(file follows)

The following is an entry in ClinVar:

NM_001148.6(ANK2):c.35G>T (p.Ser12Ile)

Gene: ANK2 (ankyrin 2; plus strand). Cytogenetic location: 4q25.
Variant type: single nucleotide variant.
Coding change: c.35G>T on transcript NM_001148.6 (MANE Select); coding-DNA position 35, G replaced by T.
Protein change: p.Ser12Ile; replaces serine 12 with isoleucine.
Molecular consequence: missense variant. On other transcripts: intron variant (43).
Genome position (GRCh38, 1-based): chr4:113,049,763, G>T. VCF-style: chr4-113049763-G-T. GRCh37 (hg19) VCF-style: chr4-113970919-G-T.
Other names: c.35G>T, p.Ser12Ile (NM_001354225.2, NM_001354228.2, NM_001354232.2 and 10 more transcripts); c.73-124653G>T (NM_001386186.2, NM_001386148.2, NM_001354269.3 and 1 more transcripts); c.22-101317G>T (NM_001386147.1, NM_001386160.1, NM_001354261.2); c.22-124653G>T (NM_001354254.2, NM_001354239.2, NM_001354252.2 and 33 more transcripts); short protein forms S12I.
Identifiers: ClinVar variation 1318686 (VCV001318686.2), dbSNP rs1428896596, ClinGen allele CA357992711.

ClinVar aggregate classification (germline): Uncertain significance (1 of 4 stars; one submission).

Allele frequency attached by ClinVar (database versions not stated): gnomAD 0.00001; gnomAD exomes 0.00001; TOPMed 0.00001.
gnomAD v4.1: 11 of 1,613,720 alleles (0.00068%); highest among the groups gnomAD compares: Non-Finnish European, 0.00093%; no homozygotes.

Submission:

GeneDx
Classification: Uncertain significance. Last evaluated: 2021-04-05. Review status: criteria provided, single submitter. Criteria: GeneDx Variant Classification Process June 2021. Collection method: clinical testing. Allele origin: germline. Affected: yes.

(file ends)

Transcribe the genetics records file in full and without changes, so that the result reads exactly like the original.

The following is an entry in ClinVar:

NM_001148.6(ANK2):c.35G>T (p.Ser12Ile)

Gene: ANK2 (ankyrin 2; plus strand). Cytogenetic location: 4q25.
Variant type: single nucleotide variant.
Coding change: c.35G>T on transcript NM_001148.6 (MANE Select); coding-DNA position 35, G replaced by T.
Protein change: p.Ser12Ile; replaces serine 12 with isoleucine.
Molecular consequence: missense variant. On other transcripts: intron variant (43).
Genome position (GRCh38, 1-based): chr4:113,049,763, G>T. VCF-style: chr4-113049763-G-T. GRCh37 (hg19) VCF-style: chr4-113970919-G-T.
Other names: c.35G>T, p.Ser12Ile (NM_001354225.2, NM_001354228.2, NM_001354232.2 and 10 more transcripts); c.73-124653G>T (NM_001386186.2, NM_001386148.2, NM_001354269.3 and 1 more transcripts); c.22-101317G>T (NM_001386147.1, NM_001386160.1, NM_001354261.2); c.22-124653G>T (NM_001354254.2, NM_001354239.2, NM_001354252.2 and 33 more transcripts); short protein forms S12I.
Identifiers: ClinVar variation 1318686 (VCV001318686.2), dbSNP rs1428896596, ClinGen allele CA357992711.

ClinVar aggregate classification (germline): Uncertain significance (1 of 4 stars; one submission).

Allele frequency attached by ClinVar (database versions not stated): gnomAD 0.00001; gnomAD exomes 0.00001; TOPMed 0.00001.
gnomAD v4.1: 11 of 1,613,720 alleles (0.00068%); highest among the groups gnomAD compares: Non-Finnish European, 0.00093%; no homozygotes.

Submission:

GeneDx
Classification: Uncertain significance. Last evaluated: 2021-04-05. Review status: criteria provided, single submitter. Criteria: GeneDx Variant Classification Process June 2021. Collection method: clinical testing. Allele origin: germline. Affected: yes.